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Volume 33 – Number 10

Dec 2002

 


The Iconography of Svayambhu Mahachaitya: The Main Mandalas
 
Goddess of the Periphery, Goddess of the Centre: Iconography of Jnanadakini
 
Kavacha for the Goddess Kumari
 
Cremation Grounds in Early Tibetan Mandalas
 
Two Major Gifts to the Brooklyn Museum of Art
 

Chakrasamvara
Tibet, c. 1100
Thangka painting, colour on cloth
Private collection

The theme of the first group of articles in this issue is the art of Nepal, and in particular aspects of iconography. John Huntington discusses the Svayambhu Mahachaitya and its place in Newar Buddhism; Dina Bangdel examines the role of the goddess at the Mhepi Ajima shrine; and Janice Glowski argues that a vest fragment now in the Los Angelos County Museum of Art had protective properties as a kavacha. Also this month, Helmut Neumann focuses on cremation grounds depicted in early Tibetan mandalas and argues that the inclusion of a group of eight mahasiddhas in the paintings has no parallel in known texts describing the mandalas. Aimée Froom introduces two Indian paintings donated to the Brooklyn Museum of Art and an ongoing exhibition of illustrations from the Hamzanama. The Shanghai Museum is holding an anniversary exhibition of Chinese paintings and calligraphy; Chen Xiejun gives a brief preview of the show and looks back over the last fifty years.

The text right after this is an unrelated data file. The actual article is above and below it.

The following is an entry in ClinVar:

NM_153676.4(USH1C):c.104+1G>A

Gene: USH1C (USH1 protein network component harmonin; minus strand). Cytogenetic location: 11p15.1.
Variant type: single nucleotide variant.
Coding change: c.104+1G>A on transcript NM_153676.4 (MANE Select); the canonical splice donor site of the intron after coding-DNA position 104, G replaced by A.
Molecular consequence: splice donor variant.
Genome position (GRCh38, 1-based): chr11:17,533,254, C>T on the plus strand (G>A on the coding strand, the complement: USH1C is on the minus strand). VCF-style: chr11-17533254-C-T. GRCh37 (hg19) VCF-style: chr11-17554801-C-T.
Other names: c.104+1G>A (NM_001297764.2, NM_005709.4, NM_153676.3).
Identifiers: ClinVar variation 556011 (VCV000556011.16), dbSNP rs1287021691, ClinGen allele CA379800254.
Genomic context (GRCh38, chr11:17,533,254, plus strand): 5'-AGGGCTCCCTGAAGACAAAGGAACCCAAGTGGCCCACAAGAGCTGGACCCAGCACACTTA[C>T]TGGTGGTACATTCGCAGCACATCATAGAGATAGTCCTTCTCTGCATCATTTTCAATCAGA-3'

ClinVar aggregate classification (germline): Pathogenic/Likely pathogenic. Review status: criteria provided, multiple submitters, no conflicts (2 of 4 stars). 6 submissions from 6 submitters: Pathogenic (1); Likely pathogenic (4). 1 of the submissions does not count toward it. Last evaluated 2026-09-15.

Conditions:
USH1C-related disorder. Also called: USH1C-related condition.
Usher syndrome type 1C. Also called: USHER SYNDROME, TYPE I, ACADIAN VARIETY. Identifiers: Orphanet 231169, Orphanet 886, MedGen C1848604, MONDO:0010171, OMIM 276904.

There is coverage of the autumn auctions in New York and Hong Kong, and finally, in her commentary Claudine Bautze-Picron looks into problems of provenance in Indian art.

 

 
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